L'edifici Moneo, seu actual de la Miró Mallorca Fundació, es va inaugurar el 1992. Projectat per l'arquitecte Rafael Moneo és el resultat de la donació de Pilar Juncosa, vídua de Miró, a la Ciutat de Palma.
- Espai Cúbic
- 16 March — 11 June 2017
- 16 March 2017
Patricia Mato-Mora presents an immersive installation at Fundació Miró Mallorca, which can be visited between March 16th and June 11th. This project, titled Posidònia, was awarded the Pilar Juncosa and Sotheby’s Biennial Award in 2015 and has been developed on-site, in Joan Miró’s very own Workshops, where Patricia has been an artist in residence.
This work consists in an artistic reinterpretation of the sub-aquatic ecosystem situated between the surface of the sea and the seabed, at a Mediterranean harbour. The team at the Foundation has prepared a series of activities related to the project, such as children’s workshops based around the interaction between that which is assumed to be “manmade”, and nature itself (one of the main ideas behind the artist’s work), as well as guided tours. More information can be found on our website.
I am an artist currently exploring the spatial and architectural capabilities of materiality; through sculpture, large-scale installations and site-specific interventions.
Spaces and the life within them provide me with a creative point of departure. Trained as an architect, and with a background in architectural journalism, I am interested in the capacity of spaces to act as vessels for storytelling and collective imagination – it is stories in spaces, not the spaces themselves, that shape human experience.
My works are carefully articulated material interventions that bring an element of surprise or wonder to an otherwise overlooked spatial condition. Necessarily architectural and monumental in scale, my work introduces a subjective narrative that has happened or is about to take place in the space in question, changing its perception altogether.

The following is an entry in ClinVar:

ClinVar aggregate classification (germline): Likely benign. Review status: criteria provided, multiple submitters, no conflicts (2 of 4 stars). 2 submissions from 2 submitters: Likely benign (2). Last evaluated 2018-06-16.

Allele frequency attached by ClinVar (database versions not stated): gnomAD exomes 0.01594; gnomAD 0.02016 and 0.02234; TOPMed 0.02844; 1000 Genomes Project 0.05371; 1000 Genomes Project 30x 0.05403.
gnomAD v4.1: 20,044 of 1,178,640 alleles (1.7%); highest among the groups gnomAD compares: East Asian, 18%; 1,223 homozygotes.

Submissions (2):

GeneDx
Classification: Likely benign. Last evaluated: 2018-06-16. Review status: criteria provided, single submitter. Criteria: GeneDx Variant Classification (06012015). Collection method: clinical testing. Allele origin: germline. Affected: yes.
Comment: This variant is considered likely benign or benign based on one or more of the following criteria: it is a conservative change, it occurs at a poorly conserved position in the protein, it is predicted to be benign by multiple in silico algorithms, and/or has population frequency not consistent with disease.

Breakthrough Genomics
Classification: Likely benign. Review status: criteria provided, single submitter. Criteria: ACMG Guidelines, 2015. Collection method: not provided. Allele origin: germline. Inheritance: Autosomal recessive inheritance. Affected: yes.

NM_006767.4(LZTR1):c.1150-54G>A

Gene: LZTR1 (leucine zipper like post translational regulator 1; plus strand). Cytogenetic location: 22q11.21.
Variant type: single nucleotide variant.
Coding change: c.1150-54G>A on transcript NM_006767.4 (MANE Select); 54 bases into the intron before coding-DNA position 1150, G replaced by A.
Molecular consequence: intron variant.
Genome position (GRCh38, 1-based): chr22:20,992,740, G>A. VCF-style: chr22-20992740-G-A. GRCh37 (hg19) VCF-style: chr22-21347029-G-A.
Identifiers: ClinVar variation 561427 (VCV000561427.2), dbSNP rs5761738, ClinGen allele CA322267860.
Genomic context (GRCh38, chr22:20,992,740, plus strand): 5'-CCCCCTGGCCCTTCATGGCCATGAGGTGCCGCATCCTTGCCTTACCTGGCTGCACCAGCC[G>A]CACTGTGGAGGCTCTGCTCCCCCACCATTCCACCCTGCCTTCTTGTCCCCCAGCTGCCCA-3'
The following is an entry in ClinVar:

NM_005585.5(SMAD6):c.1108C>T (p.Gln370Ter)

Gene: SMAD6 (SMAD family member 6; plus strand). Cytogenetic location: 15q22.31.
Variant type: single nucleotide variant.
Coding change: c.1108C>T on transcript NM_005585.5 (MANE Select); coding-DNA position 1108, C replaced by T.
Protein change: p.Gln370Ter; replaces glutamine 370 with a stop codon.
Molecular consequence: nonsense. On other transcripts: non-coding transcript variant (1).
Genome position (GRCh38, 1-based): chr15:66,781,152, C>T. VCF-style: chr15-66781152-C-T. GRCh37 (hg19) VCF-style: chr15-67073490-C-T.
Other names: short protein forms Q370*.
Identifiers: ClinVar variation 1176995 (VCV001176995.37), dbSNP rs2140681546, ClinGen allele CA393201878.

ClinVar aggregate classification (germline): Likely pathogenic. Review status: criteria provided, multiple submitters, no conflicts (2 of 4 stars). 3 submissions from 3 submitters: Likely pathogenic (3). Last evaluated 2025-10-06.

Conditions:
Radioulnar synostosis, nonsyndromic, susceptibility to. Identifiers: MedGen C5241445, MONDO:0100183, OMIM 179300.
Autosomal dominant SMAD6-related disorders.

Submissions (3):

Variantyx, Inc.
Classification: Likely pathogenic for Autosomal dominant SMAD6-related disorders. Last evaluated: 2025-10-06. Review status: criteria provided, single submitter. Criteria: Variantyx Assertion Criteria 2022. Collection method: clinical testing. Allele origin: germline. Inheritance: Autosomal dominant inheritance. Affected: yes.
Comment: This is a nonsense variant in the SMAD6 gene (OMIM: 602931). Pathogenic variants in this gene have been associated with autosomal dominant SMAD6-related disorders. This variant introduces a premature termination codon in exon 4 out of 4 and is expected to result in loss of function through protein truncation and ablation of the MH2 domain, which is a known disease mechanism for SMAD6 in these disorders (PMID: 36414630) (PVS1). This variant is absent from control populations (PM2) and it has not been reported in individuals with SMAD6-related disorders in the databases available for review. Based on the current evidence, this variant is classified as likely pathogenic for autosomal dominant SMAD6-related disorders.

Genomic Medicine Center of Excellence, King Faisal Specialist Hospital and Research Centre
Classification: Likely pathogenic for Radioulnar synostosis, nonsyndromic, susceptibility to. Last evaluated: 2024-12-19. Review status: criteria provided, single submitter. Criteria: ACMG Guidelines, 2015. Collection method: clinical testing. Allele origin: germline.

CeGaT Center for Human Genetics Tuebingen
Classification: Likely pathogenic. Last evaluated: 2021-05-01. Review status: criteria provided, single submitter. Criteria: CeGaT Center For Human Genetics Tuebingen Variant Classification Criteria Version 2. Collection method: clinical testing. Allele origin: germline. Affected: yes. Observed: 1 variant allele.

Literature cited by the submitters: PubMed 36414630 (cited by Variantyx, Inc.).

My current interests lie in manifesting, through my work, ‘the flow of the universe’, that what happens ‘of itself’. I understand the division between man and nature to be illusory: nature is all there is. There is no art, nor architecture – instead, there are man-made works, in the same way that there are termite works. As such, my sculptures are natural occurrences, as necessary to my human condition as a nest is to a bird. Industrial processes themselves are also understood to be natural occurrences that result in large quantities of material production. I am interested in interfering with these processes in order to shape my very own work, which in turn appears to have escaped from the digestive system of industry and colonised our familiar environments.
With regards to the creative process, I am fascinated with how the sheer scale of these interventions challenges the physical engagement that my body has with the material. Upscaling material to engage with architectural space brings together the divide between maker, materiality, spatiality, and the creative act itself that exists in the practice of architecture.